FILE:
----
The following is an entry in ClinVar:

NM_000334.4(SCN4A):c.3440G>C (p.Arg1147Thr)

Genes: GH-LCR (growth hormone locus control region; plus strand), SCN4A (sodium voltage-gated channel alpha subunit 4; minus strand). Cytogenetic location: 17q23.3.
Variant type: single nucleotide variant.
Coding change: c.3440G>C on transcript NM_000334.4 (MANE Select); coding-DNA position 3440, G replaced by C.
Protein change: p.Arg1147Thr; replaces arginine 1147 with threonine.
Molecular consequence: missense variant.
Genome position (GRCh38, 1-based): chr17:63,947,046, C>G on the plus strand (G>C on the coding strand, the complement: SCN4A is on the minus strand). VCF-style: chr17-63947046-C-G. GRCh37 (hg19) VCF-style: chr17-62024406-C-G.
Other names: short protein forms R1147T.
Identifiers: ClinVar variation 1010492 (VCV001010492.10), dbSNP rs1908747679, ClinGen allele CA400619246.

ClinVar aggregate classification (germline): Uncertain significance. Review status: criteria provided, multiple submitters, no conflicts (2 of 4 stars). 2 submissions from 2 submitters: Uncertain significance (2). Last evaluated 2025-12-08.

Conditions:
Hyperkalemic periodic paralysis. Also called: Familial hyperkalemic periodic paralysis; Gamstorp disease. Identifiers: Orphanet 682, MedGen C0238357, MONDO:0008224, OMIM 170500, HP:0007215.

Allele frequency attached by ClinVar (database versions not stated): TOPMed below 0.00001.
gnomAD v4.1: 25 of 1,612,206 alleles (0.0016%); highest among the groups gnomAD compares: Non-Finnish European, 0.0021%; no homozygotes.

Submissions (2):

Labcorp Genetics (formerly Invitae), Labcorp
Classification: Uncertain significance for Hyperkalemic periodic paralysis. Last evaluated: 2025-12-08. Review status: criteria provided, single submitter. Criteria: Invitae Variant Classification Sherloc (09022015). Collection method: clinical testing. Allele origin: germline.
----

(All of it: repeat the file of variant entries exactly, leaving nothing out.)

The following is an entry in ClinVar:

NM_000334.4(SCN4A):c.3440G>C (p.Arg1147Thr)

Genes: GH-LCR (growth hormone locus control region; plus strand), SCN4A (sodium voltage-gated channel alpha subunit 4; minus strand). Cytogenetic location: 17q23.3.
Variant type: single nucleotide variant.
Coding change: c.3440G>C on transcript NM_000334.4 (MANE Select); coding-DNA position 3440, G replaced by C.
Protein change: p.Arg1147Thr; replaces arginine 1147 with threonine.
Molecular consequence: missense variant.
Genome position (GRCh38, 1-based): chr17:63,947,046, C>G on the plus strand (G>C on the coding strand, the complement: SCN4A is on the minus strand). VCF-style: chr17-63947046-C-G. GRCh37 (hg19) VCF-style: chr17-62024406-C-G.
Other names: short protein forms R1147T.
Identifiers: ClinVar variation 1010492 (VCV001010492.10), dbSNP rs1908747679, ClinGen allele CA400619246.

ClinVar aggregate classification (germline): Uncertain significance. Review status: criteria provided, multiple submitters, no conflicts (2 of 4 stars). 2 submissions from 2 submitters: Uncertain significance (2). Last evaluated 2025-12-08.

Conditions:
Hyperkalemic periodic paralysis. Also called: Familial hyperkalemic periodic paralysis; Gamstorp disease. Identifiers: Orphanet 682, MedGen C0238357, MONDO:0008224, OMIM 170500, HP:0007215.

Allele frequency attached by ClinVar (database versions not stated): TOPMed below 0.00001.
gnomAD v4.1: 25 of 1,612,206 alleles (0.0016%); highest among the groups gnomAD compares: Non-Finnish European, 0.0021%; no homozygotes.

Submissions (2):

Labcorp Genetics (formerly Invitae), Labcorp
Classification: Uncertain significance for Hyperkalemic periodic paralysis. Last evaluated: 2025-12-08. Review status: criteria provided, single submitter. Criteria: Invitae Variant Classification Sherloc (09022015). Collection method: clinical testing. Allele origin: germline.